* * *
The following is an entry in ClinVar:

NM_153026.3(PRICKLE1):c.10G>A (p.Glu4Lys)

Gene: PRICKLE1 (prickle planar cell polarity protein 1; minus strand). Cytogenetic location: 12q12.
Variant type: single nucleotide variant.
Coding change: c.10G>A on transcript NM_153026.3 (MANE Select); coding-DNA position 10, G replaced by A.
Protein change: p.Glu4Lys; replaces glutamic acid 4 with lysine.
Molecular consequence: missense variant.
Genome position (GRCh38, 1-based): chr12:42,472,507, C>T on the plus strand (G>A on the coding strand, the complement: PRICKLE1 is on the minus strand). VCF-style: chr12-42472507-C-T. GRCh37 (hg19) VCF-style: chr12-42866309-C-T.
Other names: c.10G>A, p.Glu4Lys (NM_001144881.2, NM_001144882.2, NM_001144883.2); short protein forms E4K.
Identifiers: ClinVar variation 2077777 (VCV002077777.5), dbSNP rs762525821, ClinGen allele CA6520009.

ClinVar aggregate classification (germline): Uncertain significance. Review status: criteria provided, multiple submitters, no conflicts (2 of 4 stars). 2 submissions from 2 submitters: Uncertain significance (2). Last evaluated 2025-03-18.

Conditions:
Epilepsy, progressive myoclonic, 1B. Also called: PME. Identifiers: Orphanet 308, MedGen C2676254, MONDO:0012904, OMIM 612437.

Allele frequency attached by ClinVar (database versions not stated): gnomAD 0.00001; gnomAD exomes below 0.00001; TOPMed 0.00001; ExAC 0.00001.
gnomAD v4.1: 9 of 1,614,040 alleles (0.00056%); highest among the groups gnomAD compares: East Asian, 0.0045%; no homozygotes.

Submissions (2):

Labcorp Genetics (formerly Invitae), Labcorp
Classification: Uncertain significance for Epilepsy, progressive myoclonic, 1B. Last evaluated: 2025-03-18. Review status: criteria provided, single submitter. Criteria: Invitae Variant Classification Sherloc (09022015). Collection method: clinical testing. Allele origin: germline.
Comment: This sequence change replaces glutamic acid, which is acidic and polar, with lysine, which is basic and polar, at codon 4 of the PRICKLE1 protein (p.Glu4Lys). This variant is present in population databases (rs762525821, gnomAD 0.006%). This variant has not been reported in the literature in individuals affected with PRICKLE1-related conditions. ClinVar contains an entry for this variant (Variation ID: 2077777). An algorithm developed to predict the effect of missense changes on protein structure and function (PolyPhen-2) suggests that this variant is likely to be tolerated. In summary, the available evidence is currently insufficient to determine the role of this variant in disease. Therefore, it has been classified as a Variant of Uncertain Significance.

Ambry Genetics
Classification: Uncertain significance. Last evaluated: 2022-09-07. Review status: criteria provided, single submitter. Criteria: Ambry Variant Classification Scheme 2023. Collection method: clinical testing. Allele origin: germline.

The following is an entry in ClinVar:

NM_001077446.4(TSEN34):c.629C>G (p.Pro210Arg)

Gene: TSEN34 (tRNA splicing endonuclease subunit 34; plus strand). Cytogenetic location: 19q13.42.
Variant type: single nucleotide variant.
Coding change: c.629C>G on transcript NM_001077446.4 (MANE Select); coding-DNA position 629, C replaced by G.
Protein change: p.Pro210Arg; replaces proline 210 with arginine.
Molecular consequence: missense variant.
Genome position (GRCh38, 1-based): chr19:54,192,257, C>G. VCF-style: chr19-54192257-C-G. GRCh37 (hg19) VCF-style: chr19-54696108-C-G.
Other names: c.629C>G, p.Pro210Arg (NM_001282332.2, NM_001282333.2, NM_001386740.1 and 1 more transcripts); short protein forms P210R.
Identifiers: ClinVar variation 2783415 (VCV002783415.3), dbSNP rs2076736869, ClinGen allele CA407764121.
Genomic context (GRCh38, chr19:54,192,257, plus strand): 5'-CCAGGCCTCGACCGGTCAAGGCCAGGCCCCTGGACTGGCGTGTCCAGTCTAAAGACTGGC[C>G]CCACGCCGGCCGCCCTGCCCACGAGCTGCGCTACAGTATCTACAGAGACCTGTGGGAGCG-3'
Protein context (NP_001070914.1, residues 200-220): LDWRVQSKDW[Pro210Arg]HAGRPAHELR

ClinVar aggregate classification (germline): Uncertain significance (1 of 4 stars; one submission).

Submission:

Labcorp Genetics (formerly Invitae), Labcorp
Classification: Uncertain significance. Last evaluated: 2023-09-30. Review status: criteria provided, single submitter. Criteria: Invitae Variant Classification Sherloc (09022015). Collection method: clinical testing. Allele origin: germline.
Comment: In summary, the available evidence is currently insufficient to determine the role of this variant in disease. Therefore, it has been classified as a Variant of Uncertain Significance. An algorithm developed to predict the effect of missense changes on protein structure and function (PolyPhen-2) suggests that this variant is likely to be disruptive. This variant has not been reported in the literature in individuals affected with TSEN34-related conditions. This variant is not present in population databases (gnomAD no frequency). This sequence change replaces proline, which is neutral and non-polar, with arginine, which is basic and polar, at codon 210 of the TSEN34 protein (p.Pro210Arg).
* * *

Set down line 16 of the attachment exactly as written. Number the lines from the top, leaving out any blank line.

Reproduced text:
Submissions (2):